It was eight years ago today that Dana accepted a better offer of where to spend Christmas (as her Unkie Jon described it), passing from the land of fake angels on treetops to the land of real angels with Jesus.
On the occasion of the date of Dana’s passing, I thought I’d commemorate a different life passage of sorts that my family has recently experienced, a passage which is somewhat connected to the passing of Dana.
When I was in grade school my folks did something that seemed strange to me: they bought a plot of land. The land had no house. No cornfields like what we were used to. It looked a little scraggly with lots of rocks. But it featured giant tulip poplar trees (which could be seen from miles away), a creek, a bank, and even an island carved out by the creek.
We would visit this land from time to time. Maybe do a picnic or take a hike. Mom and Dad would do some work (clearing, mowing) and Beck and I would explore. It always felt like we were entering an unusual land. We were used to cornfields, ponies, and things you find around an old barn. This was a land of weird crawdad mounds and creek life which included water spiders that could rest on the water surface, tiny minnows, and the crawdads that made those weird mounds.
On several occasions when we’d leave the land of woods and creek to make the 30-ish minute drive back to our farm, mom would say something like, “Someday it will be good to see a nice home with warm, glowing lights nestled back in that woods.”
Within a couple of years, Mom and Dad realized their “someday” dream for that scraggly, wooded, creek-split land. With the help of construction friend Bob Creech and all the friend help they could muster (which was a formidable crew), Mom and Dad built that home with the warm glowing lights.
And for over 40 years those warm, glowing lights welcomed friends, strangers, family, new family, and babies. It became a first stop for couples with news to announce or struggles to share. It was a sanctuary for prayer and rest. We sang. We celebrated. We cried. We laughed.
Its dining room table hosted countless birthday parties, Christmas dinners, and New Year’s Day sauerkraut buffets—the perfect food for the day’s football binge. The legacy of the dining room, of course, is the Sunday dinner: roast beef, mashed potatoes, Grandma Ruth gravy, and vegetable variations which were superfluous to the meat and potatoes. Two things I know about those Sunday dinners: First, Mom seemed to pull those off as easy as pulling a meat tray out of the fridge. Second, of all the weekly dinners stretching over 40 years I don’t think we ever had the same table crowd from one week to the next.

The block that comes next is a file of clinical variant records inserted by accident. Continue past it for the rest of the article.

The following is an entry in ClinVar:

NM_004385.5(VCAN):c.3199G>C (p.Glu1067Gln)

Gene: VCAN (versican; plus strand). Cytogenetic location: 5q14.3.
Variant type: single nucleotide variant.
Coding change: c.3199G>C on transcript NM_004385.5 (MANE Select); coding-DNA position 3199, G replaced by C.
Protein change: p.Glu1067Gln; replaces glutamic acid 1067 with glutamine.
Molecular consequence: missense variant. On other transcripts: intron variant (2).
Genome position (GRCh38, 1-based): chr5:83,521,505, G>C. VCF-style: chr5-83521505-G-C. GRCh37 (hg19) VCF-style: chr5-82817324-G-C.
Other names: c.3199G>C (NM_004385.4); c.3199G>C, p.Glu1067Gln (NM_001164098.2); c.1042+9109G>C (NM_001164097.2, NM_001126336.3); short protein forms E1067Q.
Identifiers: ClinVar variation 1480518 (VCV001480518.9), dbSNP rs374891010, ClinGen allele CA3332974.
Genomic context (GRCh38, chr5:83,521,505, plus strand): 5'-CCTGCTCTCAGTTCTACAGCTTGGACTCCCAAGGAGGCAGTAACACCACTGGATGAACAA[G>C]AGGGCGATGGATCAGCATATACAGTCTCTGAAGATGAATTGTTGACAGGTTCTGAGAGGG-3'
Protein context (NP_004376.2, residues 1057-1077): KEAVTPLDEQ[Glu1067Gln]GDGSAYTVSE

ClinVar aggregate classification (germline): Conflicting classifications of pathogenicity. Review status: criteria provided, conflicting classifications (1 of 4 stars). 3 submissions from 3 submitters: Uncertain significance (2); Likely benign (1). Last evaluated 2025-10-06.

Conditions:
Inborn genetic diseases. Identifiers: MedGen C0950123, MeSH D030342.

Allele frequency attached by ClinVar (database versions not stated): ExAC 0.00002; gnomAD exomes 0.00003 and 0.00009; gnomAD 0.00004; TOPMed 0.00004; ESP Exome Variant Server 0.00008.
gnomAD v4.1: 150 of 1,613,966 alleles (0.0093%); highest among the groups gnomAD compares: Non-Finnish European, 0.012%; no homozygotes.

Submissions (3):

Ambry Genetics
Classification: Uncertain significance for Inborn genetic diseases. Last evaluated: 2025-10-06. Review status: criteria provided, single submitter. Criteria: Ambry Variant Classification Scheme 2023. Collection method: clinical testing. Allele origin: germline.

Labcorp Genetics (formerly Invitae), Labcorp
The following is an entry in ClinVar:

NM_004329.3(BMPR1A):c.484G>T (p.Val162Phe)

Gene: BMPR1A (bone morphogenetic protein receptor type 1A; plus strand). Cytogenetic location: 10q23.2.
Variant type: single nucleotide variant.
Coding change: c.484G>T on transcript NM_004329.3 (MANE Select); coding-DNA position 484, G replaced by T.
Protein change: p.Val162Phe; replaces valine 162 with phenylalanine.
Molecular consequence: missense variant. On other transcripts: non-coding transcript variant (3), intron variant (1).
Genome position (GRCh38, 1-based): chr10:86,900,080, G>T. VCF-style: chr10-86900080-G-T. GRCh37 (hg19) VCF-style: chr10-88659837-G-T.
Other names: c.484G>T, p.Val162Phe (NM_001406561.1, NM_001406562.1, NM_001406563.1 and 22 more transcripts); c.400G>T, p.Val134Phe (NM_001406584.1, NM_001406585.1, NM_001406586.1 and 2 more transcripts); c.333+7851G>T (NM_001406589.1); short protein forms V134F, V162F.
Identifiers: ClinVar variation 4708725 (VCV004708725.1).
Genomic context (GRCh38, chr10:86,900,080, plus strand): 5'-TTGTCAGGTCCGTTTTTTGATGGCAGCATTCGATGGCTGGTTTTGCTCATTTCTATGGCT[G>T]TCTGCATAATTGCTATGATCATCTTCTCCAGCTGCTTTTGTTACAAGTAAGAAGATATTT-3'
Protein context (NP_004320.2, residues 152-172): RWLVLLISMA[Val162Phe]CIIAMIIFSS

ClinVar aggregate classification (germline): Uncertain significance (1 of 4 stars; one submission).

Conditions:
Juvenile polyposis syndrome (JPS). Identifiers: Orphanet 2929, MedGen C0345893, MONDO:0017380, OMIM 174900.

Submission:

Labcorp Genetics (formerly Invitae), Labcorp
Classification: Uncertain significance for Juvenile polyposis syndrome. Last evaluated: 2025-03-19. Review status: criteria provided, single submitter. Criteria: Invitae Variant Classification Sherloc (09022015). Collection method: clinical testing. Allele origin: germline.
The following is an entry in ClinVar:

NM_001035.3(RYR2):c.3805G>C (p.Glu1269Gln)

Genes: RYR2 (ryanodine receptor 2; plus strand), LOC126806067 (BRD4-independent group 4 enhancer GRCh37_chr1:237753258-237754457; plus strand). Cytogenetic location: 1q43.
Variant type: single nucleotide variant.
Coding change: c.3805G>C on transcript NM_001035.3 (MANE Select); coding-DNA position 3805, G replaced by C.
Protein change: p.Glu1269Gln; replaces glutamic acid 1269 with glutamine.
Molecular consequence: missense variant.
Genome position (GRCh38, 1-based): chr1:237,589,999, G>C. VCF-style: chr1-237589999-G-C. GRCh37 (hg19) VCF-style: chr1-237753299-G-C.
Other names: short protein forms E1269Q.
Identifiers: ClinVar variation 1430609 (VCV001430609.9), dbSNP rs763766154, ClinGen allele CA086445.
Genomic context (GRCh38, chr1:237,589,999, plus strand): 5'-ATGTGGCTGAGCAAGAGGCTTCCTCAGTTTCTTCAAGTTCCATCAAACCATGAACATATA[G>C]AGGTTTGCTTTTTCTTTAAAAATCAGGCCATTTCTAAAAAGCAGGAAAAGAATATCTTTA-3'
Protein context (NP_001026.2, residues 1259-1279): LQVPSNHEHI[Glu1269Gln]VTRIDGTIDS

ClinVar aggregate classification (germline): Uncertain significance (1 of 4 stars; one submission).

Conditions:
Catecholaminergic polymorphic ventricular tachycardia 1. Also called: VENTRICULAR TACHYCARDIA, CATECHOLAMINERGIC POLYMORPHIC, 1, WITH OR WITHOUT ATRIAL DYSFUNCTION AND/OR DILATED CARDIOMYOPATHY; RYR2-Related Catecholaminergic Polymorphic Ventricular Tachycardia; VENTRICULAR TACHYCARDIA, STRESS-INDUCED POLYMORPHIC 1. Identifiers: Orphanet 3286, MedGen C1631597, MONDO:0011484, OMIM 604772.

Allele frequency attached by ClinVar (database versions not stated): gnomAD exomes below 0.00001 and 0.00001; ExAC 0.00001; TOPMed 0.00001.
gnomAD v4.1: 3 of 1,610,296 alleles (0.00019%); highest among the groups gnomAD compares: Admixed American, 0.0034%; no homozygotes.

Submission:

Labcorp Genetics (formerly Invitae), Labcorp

Creek and woods life eventually became second nature to Beck and me. We enjoyed introducing friends and cousins to our woods and creek: catching minnows and crawdads, climbing the bank, and of course, making world class forts. The large front yard, naturally, became our sports arena: football, kickball, softball, Frisbee, whiffle ball, and much more.
It’s been idyllic ground to grow up on and an era that I thought would never end. But as the upkeep of such a place has outpaced the abilities of Mom and Dad, the end of the era has in fact come. Just this week, 44 years since flipping the switch for those welcoming warm lights, Mom, Dad, Beck and I took our final tromp through that woods. We told stories, we reminisced, we paid our last respects to our beloved collie who made the move with us from the farm and is buried in the woods. We tromped with Beck’s husband Rick, their daughter Maggie, and with my kids Reade and Rachel—a fitting patrol representing how that land nurtured the original four and welcomed our growth. A few minutes after all us kids left, Mom and Dad met up with the next owners and handed over the house keys.
In the movie “Gettysburg,” a film depicting the Civil War battle of Gettysburg, we’re introduced to the descriptive phrase of “good ground.” It’s a phrase I’ve come to use to describe Mom and Dad’s idyllic plot of land in Preble County. It’s the phrase I’ve used to describe Preble County in general. In fact, it’s this ideal that led Dana to say, even before facing a life-threatening illness, “If anything happens to me, I’d like to be buried in Preble County.”
It’s good ground.
If I might find the common ground in all of this: No matter what life might throw our way, if our feet are set on good ground, we will not only survive, but thrive. And of course, when we’ve enjoyed such good ground, whether it be a plot of land or a deep relationship, it’s sad when our feet step away from that ground. But it’s a privilege, and a gift, to have had such a ground. It makes us better people, “grounded” people if I may, who are on a constant search to provide good ground for those we love.
I leave you with some images below. First, the original foursome to inhabit the welcoming lights of this home in front of the tree trunk, and then the tree, of our first Christmas tree in our home of welcoming lights. Yes, for our first Christmas Mom and Dad bought a Christmas tree with a root ball that could be planted. This tree has been the faithful witness to all that was written above. And finally, I leave you with a picture of those warm lights that Mom spoke of 44 years ago, a picture taken the evening of the final tromp through that good ground.